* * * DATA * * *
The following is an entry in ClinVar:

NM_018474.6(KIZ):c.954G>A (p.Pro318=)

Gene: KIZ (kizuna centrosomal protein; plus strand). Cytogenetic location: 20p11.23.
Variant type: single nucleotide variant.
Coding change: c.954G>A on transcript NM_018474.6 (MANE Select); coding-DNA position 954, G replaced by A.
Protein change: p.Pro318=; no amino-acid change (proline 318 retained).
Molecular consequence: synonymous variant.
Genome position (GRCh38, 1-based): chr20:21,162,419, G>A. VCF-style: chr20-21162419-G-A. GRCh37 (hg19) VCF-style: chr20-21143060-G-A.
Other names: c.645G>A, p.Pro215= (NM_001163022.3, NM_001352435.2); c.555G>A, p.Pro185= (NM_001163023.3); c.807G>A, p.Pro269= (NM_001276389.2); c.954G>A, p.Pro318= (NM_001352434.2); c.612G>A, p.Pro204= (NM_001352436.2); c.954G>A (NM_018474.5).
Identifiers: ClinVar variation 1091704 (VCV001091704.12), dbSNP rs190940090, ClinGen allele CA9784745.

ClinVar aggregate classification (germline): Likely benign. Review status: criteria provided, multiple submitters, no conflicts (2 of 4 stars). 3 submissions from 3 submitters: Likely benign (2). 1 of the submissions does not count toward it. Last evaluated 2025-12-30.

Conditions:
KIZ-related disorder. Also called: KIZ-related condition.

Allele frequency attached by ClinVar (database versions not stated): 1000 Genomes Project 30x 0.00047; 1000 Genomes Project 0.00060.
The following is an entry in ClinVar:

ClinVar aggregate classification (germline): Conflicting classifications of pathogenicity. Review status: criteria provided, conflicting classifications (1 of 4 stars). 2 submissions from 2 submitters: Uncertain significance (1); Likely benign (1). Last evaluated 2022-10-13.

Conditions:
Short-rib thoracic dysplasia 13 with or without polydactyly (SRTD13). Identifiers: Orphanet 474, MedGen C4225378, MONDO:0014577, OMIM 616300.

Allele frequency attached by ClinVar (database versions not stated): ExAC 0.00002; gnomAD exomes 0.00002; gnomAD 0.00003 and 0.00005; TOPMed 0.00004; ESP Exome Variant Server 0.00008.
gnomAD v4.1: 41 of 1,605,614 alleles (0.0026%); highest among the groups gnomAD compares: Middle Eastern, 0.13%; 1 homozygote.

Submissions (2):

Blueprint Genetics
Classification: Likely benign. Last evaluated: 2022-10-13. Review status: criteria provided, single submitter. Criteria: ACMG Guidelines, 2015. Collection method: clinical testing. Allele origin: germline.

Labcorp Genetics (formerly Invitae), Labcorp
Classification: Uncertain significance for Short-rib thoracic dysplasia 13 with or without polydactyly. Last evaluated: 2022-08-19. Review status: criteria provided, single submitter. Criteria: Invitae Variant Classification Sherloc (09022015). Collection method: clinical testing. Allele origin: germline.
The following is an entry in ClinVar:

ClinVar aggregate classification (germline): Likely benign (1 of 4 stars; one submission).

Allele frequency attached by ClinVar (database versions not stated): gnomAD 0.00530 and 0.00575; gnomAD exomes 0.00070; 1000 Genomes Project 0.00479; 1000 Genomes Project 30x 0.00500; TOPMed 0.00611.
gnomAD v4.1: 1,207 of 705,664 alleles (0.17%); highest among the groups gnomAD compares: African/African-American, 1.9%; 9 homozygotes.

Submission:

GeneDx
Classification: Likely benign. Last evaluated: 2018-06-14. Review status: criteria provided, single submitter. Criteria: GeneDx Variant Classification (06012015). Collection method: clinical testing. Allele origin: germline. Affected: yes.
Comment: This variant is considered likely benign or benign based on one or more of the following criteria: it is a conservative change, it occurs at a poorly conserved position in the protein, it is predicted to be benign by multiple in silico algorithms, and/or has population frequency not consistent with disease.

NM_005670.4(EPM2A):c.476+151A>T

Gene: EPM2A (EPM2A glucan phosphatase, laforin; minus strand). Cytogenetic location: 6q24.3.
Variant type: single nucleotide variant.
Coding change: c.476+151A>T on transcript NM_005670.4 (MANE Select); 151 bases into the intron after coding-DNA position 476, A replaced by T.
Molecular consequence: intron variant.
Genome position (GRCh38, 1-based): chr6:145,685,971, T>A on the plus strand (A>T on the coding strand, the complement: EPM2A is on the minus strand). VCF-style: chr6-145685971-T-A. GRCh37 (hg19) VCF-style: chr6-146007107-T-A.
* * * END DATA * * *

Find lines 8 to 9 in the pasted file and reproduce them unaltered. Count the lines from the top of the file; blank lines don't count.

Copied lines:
Genome position (GRCh38, 1-based): chr20:21,162,419, G>A. VCF-style: chr20-21162419-G-A. GRCh37 (hg19) VCF-style: chr20-21143060-G-A.
Other names: c.645G>A, p.Pro215= (NM_001163022.3, NM_001352435.2); c.555G>A, p.Pro185= (NM_001163023.3); c.807G>A, p.Pro269= (NM_001276389.2); c.954G>A, p.Pro318= (NM_001352434.2); c.612G>A, p.Pro204= (NM_001352436.2); c.954G>A (NM_018474.5).